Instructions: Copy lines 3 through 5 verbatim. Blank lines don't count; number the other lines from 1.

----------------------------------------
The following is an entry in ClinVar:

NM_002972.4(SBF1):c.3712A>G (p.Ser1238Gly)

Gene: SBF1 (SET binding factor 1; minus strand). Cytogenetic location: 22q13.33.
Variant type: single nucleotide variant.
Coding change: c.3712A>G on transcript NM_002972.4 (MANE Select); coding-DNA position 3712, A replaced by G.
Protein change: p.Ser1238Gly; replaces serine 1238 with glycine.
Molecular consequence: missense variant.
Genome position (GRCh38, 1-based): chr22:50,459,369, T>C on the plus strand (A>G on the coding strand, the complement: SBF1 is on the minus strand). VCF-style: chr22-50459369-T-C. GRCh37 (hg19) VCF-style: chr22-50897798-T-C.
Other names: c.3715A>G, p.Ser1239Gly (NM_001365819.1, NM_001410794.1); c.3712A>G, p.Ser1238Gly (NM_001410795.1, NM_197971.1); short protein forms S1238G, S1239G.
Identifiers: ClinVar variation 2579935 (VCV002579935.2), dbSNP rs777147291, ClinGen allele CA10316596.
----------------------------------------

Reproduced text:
Gene: SBF1 (SET binding factor 1; minus strand). Cytogenetic location: 22q13.33.
Variant type: single nucleotide variant.
Coding change: c.3712A>G on transcript NM_002972.4 (MANE Select); coding-DNA position 3712, A replaced by G.